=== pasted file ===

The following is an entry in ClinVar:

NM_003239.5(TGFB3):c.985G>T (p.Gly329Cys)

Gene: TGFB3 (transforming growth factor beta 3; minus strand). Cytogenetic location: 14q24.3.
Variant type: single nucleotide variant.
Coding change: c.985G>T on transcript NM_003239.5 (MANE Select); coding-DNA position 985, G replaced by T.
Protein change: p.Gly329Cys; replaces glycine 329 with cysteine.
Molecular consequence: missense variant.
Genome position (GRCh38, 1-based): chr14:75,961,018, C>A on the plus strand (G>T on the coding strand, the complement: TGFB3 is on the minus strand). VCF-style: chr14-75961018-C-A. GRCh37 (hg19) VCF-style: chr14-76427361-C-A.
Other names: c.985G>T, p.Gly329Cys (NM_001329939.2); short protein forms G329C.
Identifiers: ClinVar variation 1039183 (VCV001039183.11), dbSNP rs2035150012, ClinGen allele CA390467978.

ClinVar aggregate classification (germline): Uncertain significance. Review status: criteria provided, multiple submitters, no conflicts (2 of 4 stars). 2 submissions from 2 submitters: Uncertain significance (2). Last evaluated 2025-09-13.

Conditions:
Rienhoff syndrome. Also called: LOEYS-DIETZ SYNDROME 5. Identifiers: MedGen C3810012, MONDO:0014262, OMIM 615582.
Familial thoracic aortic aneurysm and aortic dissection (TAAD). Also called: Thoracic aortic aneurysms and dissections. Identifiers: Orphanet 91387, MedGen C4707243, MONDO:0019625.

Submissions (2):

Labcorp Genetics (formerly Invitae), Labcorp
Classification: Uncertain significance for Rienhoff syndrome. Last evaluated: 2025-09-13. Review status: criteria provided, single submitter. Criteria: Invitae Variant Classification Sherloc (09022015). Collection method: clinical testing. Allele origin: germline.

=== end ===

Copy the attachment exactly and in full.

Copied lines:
The following is an entry in ClinVar:

NM_003239.5(TGFB3):c.985G>T (p.Gly329Cys)

Gene: TGFB3 (transforming growth factor beta 3; minus strand). Cytogenetic location: 14q24.3.
Variant type: single nucleotide variant.
Coding change: c.985G>T on transcript NM_003239.5 (MANE Select); coding-DNA position 985, G replaced by T.
Protein change: p.Gly329Cys; replaces glycine 329 with cysteine.
Molecular consequence: missense variant.
Genome position (GRCh38, 1-based): chr14:75,961,018, C>A on the plus strand (G>T on the coding strand, the complement: TGFB3 is on the minus strand). VCF-style: chr14-75961018-C-A. GRCh37 (hg19) VCF-style: chr14-76427361-C-A.
Other names: c.985G>T, p.Gly329Cys (NM_001329939.2); short protein forms G329C.
Identifiers: ClinVar variation 1039183 (VCV001039183.11), dbSNP rs2035150012, ClinGen allele CA390467978.

ClinVar aggregate classification (germline): Uncertain significance. Review status: criteria provided, multiple submitters, no conflicts (2 of 4 stars). 2 submissions from 2 submitters: Uncertain significance (2). Last evaluated 2025-09-13.

Conditions:
Rienhoff syndrome. Also called: LOEYS-DIETZ SYNDROME 5. Identifiers: MedGen C3810012, MONDO:0014262, OMIM 615582.
Familial thoracic aortic aneurysm and aortic dissection (TAAD). Also called: Thoracic aortic aneurysms and dissections. Identifiers: Orphanet 91387, MedGen C4707243, MONDO:0019625.

Submissions (2):

Labcorp Genetics (formerly Invitae), Labcorp
Classification: Uncertain significance for Rienhoff syndrome. Last evaluated: 2025-09-13. Review status: criteria provided, single submitter. Criteria: Invitae Variant Classification Sherloc (09022015). Collection method: clinical testing. Allele origin: germline.